Originally from South Sudan, runner James Nyang Chiengjiek (born March 2, 1992) now resides in and trains in Kenya.
The International Olympic Committee (IOC) picked him to be a part of the Refugee Olympic Team (ROT) at the 2016 Summer Games.
In his 400-meter heat, he finished dead last. He finished dead last in his 800 metre heat at the 2020 Olympics ROT in Tokyo after falling over an unintentional contact from another participant.
Chiengjiek is From South Sudan
Chiengjiek was born and raised in the South Sudanese city of Bentiu. His military father was murdered in the Second Sudanese Civil War in 1999.
To avoid being kidnapped and used as a child soldier by rebels, Chiengjiek fled South Sudan and ended up in Kenya as a refugee when he was just 13 years old.
He arrived in Kakuma Refugee Camp in 2002. In December 2014, he was formally classified as a refugee by the United Nations High Commissioner for Refugees (UNHCR).
Meet James Nyang Chiengjiek, IOC Refugee Athlete Scholarship-Holder Hoping for Second Olympic Appearance
James Nyang Chiengjiek, an Olympian in track and field from Rio 2016, hopes to qualify for the IOC Refugee Olympic Team and compete in the Tokyo 2020 Olympics.
Nyang Chiengjiek grew up in South Sudan before he and his family fled the country during the Sudanese Civil War, which claimed the life of his father in 1999.
In 2013, he began training with the Tegla Loroupe Peace Foundation, after first receiving sponsorship from the UN High Commissioner for Refugees.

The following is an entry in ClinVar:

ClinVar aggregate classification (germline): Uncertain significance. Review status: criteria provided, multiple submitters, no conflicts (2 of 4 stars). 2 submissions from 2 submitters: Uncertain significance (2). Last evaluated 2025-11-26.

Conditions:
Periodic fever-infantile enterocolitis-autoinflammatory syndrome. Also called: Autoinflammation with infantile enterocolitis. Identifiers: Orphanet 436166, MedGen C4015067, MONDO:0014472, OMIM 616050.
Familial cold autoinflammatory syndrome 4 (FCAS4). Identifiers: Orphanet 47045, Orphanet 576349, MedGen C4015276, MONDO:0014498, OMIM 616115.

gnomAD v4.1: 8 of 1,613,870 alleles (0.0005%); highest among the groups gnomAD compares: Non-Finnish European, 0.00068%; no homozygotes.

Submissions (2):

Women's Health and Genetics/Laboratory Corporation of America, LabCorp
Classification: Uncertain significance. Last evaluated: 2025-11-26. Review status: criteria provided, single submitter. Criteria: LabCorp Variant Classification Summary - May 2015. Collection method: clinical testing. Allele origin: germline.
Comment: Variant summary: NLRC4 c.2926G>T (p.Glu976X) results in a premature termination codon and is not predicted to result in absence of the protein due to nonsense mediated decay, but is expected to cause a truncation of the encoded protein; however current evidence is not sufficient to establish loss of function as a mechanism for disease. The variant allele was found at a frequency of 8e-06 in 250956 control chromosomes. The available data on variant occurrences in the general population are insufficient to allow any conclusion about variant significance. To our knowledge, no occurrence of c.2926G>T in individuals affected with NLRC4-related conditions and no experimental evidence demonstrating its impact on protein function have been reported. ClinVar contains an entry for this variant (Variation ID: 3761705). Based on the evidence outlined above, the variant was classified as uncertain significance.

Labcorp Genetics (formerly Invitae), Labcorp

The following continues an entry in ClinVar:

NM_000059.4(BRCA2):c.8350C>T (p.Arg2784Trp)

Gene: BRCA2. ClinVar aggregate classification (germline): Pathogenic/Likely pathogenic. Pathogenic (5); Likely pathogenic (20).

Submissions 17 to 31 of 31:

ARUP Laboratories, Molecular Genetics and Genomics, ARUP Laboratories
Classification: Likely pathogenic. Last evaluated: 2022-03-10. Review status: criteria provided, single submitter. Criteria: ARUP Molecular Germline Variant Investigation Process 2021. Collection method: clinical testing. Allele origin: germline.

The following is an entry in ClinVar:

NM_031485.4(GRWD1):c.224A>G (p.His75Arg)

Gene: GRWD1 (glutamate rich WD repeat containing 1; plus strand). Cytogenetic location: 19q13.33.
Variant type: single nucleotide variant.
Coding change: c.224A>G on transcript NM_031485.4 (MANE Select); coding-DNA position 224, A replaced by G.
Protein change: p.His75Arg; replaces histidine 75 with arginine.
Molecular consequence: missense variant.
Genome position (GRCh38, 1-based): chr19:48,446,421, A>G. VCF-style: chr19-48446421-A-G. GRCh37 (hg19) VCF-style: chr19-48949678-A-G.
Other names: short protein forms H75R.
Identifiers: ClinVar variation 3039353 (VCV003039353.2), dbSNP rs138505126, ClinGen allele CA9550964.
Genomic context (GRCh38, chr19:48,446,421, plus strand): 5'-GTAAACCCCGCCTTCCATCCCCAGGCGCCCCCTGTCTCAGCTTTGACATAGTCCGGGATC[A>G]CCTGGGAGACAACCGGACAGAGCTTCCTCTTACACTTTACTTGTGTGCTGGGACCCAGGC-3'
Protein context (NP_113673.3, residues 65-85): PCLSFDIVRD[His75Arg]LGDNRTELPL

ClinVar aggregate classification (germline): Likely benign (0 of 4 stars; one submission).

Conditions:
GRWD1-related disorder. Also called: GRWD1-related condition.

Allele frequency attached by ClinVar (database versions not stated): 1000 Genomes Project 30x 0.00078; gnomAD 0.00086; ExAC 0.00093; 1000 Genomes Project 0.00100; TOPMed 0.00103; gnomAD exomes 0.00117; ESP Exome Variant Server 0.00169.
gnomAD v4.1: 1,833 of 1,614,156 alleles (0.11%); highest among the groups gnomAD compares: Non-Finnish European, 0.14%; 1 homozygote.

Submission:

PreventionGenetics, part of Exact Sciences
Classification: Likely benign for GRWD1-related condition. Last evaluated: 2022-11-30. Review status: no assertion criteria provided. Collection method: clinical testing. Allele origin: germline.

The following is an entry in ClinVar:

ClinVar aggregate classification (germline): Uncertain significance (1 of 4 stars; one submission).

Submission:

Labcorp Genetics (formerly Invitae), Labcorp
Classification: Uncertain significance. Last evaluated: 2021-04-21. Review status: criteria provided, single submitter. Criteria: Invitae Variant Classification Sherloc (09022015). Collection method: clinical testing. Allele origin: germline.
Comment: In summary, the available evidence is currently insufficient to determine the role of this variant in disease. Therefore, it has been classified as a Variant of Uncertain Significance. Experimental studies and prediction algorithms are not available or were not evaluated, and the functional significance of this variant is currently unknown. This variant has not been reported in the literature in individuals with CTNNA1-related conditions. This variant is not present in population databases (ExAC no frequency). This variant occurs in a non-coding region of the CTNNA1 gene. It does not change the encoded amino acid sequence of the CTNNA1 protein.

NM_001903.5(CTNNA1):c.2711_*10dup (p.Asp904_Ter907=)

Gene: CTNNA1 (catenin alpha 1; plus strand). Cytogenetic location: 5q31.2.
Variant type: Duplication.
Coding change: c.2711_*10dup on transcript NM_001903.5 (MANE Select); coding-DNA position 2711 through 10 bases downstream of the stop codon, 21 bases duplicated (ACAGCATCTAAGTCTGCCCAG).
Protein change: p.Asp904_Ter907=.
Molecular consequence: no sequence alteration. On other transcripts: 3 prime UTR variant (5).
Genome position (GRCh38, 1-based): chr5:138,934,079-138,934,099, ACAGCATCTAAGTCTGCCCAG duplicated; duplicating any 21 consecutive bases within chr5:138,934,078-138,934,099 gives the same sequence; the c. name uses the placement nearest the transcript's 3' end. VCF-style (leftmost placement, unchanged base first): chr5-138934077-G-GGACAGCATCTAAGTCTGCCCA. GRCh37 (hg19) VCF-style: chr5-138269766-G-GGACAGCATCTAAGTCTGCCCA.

That earned him a spot on the first-ever Refugee Olympic Team Rio 2016, where he competed in the 400-meter dash and placed eighth overall in his heat with a time of 52.89 seconds.
Started Running in Kakuma
As a young boy in South Sudan, Nyang Chiengjiek cared for cattle before he left to avoid being conscripted as a child soldier.
As soon as he arrived at the Kakuma Refugee Camp in Kenya, he enrolled in school and began running, joining a group of older guys who were preparing for long-distance competitions.
2016: “That’s when I realised I could make it as a runner – and if God gives you a talent, you have to exploit it,” Nyang Chiengjiek told the UNHCR.
While still a student in Kenya, he took up running, joining a group of older kids from a village in the highlands famous for its long-distance runners. A lack of shoes meant he was regularly hurt while training.
Athlete and former marathon world record holder Tegla Loroupe founded the Tegla Loroupe Peace Foundation in 2013 to aid refugees living in the Kakuma camp.